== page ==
Hopeful that Sterlite copper plant will be reopened soon, says Vedanta

CEO Anil Agarwal addressed media persons on Monday on the sidelines of the OALP contract-signing event of the Petroleum Ministry.

Anil Agarwal, CEO of Vedanta Limited, the parent company of Sterlite Copper, has expressed hope that the now-defunct copper smelter would soon be reopened.

On Monday, Vedanta, along with the Oil and Natural Gas Corporation (ONGC) signed a deal with the Ministry for Petroleum and Natural Gas for the extraction of hydrocarbon in four places in Tamil Nadu.

Anil Agarwal, who was at the event along with Union Minister Dharmendra Pradhan, addressed media persons.

Speaking on the importance of the Sterlite copper plant, he said, “Thoothukudi is one of the most beautiful plants. If you don’t produce copper, you have to import it. (For the past) 22 years, we are producing. 10,000 people are working. We have to make sure that the people are satisfied, make sure that environmentally we do the best. They are our own people.”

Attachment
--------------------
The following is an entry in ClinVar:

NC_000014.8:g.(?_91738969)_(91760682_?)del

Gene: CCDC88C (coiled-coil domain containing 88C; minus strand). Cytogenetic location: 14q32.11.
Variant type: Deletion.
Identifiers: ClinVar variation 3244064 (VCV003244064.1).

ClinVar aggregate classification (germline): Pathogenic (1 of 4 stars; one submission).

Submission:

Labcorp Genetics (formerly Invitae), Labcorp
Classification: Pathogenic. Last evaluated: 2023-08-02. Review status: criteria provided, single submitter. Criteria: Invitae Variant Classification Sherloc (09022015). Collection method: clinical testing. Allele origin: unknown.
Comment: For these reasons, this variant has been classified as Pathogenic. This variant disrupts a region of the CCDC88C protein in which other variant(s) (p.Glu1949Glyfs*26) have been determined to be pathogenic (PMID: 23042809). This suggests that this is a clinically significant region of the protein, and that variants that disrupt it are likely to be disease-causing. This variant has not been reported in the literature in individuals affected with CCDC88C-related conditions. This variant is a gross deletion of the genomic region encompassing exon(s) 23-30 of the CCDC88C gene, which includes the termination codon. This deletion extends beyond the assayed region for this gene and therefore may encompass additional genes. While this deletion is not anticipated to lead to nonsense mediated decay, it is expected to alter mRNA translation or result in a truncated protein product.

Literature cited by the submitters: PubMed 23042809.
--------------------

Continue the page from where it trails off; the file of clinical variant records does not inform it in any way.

When asked about the potential opening of the plant, Anil Agarwal expressed hope that it would happen ‘soon.’

“We are going through the NGT process as and when they complete and whatever verdict comes, will be applicable to everybody,” he said.

On Monday, the government allocated three offshore locations in Nagapattinam to Vedanta for the retrieval of hydrocarbon.

The Tamil Nadu government has locked horns with the Sterlite copper smelter at the National Green Tribunal, Madras High Court and the Supreme Court over the latter’s operations in the state.

Last week, the copper smelter submitted to the NGT 45,000 representations in its favour.

The three-member NGT committee is chaired by Justice Tarun Agarwal along with scientists Satish C Garkoti and HD Varalaxmi.

The Tamil Nadu Pollution Control Board ordered the closure of the plant on May 24, two days after police shot dead 13 civilians during the anti-Sterlite agitations in the district. The state has also since argued against its re-opening in various courts, stating that Sterlite causes pollution in the area.

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